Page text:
Press Release

Rockchip PX30 based in-vehicle system supports OBD-II telematics and ADAS

Arbor’s 8-inch “IOT-800N” automotive telematics panel PC for ADAS and fleet management runs Android 8.1 or Linux on a quad -A35 Rockchip PX30 and offers CAN/OBD-II, 4G, GPS, WiFi/BT, NFC, and an 8MP camera.

Arbor announced a Rockchip PX30-based telematics computer with an 8-inch touchscreen for Advanced Driver Assistance System (ADAS) and fleet management that is aimed primarily aimed at improving safety in buses. The IoT-800N plugs into a vehicle’s OBD-II protocol telematics computer via a CAN interface to support ADAS applications such as lane departure warnings, blind-spot detection, and collision avoidance. It can also enable driving monitoring such as fatigue and driving behavior detection.

IOT-800N and conceptual diagram showing ADAS features with 360°C camera

By attaching various sensors, the IOT-800N can test the driver’s heart rate or process breathalyzer test input, says Arbor. The system can count passengers boarding and exiting the bus and even automatically detect if a passenger has fallen. Wireless features including optional LTE keeps the system connected to the cloud for fleet management applications.

The IOT-800N defaults to Android 8.1 but Arbor also offers a Build to Order (BTO) service for customers who would rather use an Ubuntu and Buildroot Linux stack. The quad-core, Cortex-A35 Rockchip PX30, which is typically clocked to 1.5GHz, provides a Mali-G31 MP2 GPU and an HD video processor. Earlier this year, Arbor used the SoC on its RP-101K open frame panel PC.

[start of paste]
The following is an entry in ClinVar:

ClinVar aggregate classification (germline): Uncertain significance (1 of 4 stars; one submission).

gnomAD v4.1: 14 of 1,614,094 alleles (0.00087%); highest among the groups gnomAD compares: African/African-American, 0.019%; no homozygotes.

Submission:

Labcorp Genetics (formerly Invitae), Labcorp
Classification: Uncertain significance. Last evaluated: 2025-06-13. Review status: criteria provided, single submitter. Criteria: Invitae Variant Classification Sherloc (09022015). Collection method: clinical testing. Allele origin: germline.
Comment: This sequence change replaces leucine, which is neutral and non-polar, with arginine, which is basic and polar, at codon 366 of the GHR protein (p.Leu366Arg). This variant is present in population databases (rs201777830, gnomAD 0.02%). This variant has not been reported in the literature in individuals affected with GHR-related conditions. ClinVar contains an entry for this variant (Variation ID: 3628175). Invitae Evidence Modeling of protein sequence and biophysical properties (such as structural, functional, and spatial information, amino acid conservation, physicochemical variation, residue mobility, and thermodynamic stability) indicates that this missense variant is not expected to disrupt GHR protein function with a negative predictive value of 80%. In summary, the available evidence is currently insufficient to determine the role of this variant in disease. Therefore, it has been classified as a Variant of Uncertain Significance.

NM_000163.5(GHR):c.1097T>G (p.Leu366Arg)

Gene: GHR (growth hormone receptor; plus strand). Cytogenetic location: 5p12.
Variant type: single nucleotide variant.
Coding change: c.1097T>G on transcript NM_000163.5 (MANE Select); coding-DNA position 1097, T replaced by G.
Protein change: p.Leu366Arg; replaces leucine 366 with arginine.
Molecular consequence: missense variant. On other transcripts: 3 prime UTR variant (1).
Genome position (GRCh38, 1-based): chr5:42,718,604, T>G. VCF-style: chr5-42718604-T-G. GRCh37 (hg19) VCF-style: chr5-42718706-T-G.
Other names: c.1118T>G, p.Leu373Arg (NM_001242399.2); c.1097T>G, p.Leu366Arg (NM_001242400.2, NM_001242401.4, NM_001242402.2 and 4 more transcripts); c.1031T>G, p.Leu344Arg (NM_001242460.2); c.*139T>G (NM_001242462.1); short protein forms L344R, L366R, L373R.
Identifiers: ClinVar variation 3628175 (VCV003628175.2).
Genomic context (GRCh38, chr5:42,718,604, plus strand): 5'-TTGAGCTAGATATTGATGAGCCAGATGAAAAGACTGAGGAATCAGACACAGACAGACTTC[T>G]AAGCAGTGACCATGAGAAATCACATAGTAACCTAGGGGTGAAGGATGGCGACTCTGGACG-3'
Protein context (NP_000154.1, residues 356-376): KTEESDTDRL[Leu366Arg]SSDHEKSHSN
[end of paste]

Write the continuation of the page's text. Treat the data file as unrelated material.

The IOT-800N provides an 8-inch, 1024 x 600 touchscreen with 5-point projected capacitive multi-touch. The LVDS-connected screen offers 500 cd/m² brightness, a 700:1 contrast ratio, and 70° viewing angles.

The computer is further equipped with a 1W speaker, a microphone, and a front-facing, MIPI-CSI-connected, 8-megapixel camera. There do not appear to be any other available camera interfaces, so the ADAS and passenger-counting features would presumably require a separate camera system plugged into the OBD-II telematics and/or possibly connected to the IOT-800N via WiFi or Ethernet.

IOT-800N installed (left) and detail views

The IOT-800N ships with 2GB DDR4 and 16GB eMMC soldered to the mainboard and provides a microSD slot for up to 128GB storage. Major ports include 2x USB 2.0, micro-USB 2.0, RS-232/422/485, RS-232, 10/100 Ethernet, and CAN/OBD-II. You also get 3x-in/3x-out DIO.

Wireless features include 802.11a/b/g/n/ac with Bluetooth 4.2 LE and a mini-PCIe slot with an optional global band WCDMA/LTE module that also provides GPS with Galileo, GLONASS, BeiDout, and QZSS. A standard, 13.56MHz RFID and NFC reader provides ISO 14443A/14443B/15693 and mifare support. Antennas are optional

The IOT-800N has an in-vehicle friendly 9-36VDC terminal block input with ignition detection, a power switch, and optional US and EU adapters. The VESA-mountable, 218.16 x 162.67 x 46.5mm system weighs 940 grams. It supports -20 to 70°C temperatures with 5~90% RH@50°C (non-condensing) humidity tolerance.

Other OBD-II compatible in-vehicle computers include the Raspberry Pi Zero W based AutoPi and iWave’s Connected Car Device — OBD II. Today, iWave announced a proprietary ISO 15765 stack for its OBD II device. The stack provides a customizable API for handling diagnostics data over the ISO 15765 CAN network.

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